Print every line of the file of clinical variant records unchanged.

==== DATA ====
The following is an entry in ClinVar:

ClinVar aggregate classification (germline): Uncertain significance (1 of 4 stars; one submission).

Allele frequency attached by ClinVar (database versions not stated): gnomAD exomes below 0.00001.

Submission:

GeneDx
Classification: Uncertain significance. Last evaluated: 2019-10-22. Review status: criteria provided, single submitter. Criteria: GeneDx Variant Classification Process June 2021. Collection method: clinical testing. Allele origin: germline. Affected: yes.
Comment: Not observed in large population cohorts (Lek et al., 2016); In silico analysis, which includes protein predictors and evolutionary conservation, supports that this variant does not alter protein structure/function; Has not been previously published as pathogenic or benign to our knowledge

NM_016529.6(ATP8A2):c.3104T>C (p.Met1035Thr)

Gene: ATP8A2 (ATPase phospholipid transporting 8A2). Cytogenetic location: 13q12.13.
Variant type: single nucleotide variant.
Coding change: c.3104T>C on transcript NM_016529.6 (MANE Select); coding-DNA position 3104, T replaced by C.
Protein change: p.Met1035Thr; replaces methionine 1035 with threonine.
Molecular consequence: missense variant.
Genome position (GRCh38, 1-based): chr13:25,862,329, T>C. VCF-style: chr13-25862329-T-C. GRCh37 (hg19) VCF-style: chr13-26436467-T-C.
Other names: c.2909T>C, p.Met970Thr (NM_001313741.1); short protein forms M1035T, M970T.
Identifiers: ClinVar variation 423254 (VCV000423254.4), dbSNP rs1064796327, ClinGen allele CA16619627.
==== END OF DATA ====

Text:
The following is an entry in ClinVar:

ClinVar aggregate classification (germline): Uncertain significance (1 of 4 stars; one submission).

Allele frequency attached by ClinVar (database versions not stated): gnomAD exomes below 0.00001.

Submission:

GeneDx
Classification: Uncertain significance. Last evaluated: 2019-10-22. Review status: criteria provided, single submitter. Criteria: GeneDx Variant Classification Process June 2021. Collection method: clinical testing. Allele origin: germline. Affected: yes.
Comment: Not observed in large population cohorts (Lek et al., 2016); In silico analysis, which includes protein predictors and evolutionary conservation, supports that this variant does not alter protein structure/function; Has not been previously published as pathogenic or benign to our knowledge

NM_016529.6(ATP8A2):c.3104T>C (p.Met1035Thr)

Gene: ATP8A2 (ATPase phospholipid transporting 8A2). Cytogenetic location: 13q12.13.
Variant type: single nucleotide variant.
Coding change: c.3104T>C on transcript NM_016529.6 (MANE Select); coding-DNA position 3104, T replaced by C.
Protein change: p.Met1035Thr; replaces methionine 1035 with threonine.
Molecular consequence: missense variant.
Genome position (GRCh38, 1-based): chr13:25,862,329, T>C. VCF-style: chr13-25862329-T-C. GRCh37 (hg19) VCF-style: chr13-26436467-T-C.
Other names: c.2909T>C, p.Met970Thr (NM_001313741.1); short protein forms M1035T, M970T.
Identifiers: ClinVar variation 423254 (VCV000423254.4), dbSNP rs1064796327, ClinGen allele CA16619627.